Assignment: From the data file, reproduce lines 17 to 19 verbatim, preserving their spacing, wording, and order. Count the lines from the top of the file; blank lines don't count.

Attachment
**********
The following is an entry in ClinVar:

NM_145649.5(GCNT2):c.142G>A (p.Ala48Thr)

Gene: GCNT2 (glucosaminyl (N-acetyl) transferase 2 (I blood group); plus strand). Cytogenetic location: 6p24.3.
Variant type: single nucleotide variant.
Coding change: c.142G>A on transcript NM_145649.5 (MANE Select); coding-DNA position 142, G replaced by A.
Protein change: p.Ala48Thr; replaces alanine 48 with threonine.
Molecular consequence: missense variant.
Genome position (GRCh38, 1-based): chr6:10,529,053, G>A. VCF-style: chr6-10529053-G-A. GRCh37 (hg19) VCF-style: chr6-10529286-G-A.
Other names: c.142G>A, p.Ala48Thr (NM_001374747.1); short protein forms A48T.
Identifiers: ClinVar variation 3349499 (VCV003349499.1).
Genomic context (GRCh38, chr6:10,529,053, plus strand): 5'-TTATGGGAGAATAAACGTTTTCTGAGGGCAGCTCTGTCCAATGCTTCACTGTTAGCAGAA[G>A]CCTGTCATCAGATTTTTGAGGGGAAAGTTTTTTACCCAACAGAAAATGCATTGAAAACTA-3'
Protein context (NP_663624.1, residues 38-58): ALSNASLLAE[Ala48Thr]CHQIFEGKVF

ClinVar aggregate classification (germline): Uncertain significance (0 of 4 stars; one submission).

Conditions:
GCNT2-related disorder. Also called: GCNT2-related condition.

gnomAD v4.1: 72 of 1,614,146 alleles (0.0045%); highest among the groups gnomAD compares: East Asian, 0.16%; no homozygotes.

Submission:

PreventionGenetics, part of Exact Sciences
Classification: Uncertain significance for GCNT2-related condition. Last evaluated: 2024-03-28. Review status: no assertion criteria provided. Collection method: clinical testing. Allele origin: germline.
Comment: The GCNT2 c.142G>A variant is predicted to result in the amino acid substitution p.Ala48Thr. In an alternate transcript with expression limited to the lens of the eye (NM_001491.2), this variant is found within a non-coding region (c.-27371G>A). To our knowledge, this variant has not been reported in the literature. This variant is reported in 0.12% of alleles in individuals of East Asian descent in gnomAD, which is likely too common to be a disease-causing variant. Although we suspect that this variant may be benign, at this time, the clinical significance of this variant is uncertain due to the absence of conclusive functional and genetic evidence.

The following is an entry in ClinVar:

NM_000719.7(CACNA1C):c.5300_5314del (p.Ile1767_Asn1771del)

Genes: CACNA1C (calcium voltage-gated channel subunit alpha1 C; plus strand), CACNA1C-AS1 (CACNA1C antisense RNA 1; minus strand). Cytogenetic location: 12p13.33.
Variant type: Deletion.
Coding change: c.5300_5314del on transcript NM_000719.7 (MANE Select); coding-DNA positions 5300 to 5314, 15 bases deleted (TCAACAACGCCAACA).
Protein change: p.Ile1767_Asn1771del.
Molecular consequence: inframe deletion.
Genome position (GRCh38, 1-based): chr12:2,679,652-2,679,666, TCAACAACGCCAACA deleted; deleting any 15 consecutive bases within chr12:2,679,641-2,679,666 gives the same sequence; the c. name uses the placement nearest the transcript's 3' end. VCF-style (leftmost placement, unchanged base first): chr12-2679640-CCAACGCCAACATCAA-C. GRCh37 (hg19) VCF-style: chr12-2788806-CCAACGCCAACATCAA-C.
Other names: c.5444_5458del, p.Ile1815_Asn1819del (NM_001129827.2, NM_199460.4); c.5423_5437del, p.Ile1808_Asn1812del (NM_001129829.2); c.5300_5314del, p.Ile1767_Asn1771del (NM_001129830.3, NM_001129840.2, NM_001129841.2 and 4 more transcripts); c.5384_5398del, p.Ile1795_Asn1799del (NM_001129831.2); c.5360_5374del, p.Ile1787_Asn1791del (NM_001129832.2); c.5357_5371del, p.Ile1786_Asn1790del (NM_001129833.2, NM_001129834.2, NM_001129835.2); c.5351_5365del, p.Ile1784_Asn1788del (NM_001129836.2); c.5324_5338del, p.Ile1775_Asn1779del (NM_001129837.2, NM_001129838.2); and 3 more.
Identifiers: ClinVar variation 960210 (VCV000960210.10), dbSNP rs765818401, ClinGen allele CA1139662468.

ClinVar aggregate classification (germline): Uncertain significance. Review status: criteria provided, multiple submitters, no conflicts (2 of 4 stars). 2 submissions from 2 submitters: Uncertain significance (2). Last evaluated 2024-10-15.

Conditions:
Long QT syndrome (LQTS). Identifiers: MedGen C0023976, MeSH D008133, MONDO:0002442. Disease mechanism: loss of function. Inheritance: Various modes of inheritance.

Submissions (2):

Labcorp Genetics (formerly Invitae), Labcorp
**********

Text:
Submission:

PreventionGenetics, part of Exact Sciences
Classification: Uncertain significance for GCNT2-related condition. Last evaluated: 2024-03-28. Review status: no assertion criteria provided. Collection method: clinical testing. Allele origin: germline.